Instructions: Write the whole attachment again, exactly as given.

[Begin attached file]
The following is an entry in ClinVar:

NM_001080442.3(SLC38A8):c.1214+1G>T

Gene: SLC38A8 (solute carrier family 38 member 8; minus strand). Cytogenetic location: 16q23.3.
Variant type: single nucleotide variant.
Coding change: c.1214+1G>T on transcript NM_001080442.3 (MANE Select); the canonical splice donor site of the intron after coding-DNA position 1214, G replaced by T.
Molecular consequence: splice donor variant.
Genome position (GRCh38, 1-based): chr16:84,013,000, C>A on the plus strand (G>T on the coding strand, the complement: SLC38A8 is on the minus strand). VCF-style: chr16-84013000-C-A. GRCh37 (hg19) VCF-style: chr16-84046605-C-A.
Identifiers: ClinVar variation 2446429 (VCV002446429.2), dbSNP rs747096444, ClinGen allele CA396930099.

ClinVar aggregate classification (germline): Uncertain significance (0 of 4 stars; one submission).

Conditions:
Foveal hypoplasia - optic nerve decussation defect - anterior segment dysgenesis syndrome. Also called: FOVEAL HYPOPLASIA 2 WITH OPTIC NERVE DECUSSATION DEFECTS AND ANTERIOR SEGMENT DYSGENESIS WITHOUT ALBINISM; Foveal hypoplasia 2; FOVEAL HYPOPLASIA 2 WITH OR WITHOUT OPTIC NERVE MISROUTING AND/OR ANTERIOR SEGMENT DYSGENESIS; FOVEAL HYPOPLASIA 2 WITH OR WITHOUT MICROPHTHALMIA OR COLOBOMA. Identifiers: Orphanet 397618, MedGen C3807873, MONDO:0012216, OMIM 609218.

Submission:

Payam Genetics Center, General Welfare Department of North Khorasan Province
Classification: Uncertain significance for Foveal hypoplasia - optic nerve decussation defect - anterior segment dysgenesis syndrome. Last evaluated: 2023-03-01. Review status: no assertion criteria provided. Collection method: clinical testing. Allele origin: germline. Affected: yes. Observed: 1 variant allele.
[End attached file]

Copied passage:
The following is an entry in ClinVar:

NM_001080442.3(SLC38A8):c.1214+1G>T

Gene: SLC38A8 (solute carrier family 38 member 8; minus strand). Cytogenetic location: 16q23.3.
Variant type: single nucleotide variant.
Coding change: c.1214+1G>T on transcript NM_001080442.3 (MANE Select); the canonical splice donor site of the intron after coding-DNA position 1214, G replaced by T.
Molecular consequence: splice donor variant.
Genome position (GRCh38, 1-based): chr16:84,013,000, C>A on the plus strand (G>T on the coding strand, the complement: SLC38A8 is on the minus strand). VCF-style: chr16-84013000-C-A. GRCh37 (hg19) VCF-style: chr16-84046605-C-A.
Identifiers: ClinVar variation 2446429 (VCV002446429.2), dbSNP rs747096444, ClinGen allele CA396930099.

ClinVar aggregate classification (germline): Uncertain significance (0 of 4 stars; one submission).

Conditions:
Foveal hypoplasia - optic nerve decussation defect - anterior segment dysgenesis syndrome. Also called: FOVEAL HYPOPLASIA 2 WITH OPTIC NERVE DECUSSATION DEFECTS AND ANTERIOR SEGMENT DYSGENESIS WITHOUT ALBINISM; Foveal hypoplasia 2; FOVEAL HYPOPLASIA 2 WITH OR WITHOUT OPTIC NERVE MISROUTING AND/OR ANTERIOR SEGMENT DYSGENESIS; FOVEAL HYPOPLASIA 2 WITH OR WITHOUT MICROPHTHALMIA OR COLOBOMA. Identifiers: Orphanet 397618, MedGen C3807873, MONDO:0012216, OMIM 609218.

Submission:

Payam Genetics Center, General Welfare Department of North Khorasan Province
Classification: Uncertain significance for Foveal hypoplasia - optic nerve decussation defect - anterior segment dysgenesis syndrome. Last evaluated: 2023-03-01. Review status: no assertion criteria provided. Collection method: clinical testing. Allele origin: germline. Affected: yes. Observed: 1 variant allele.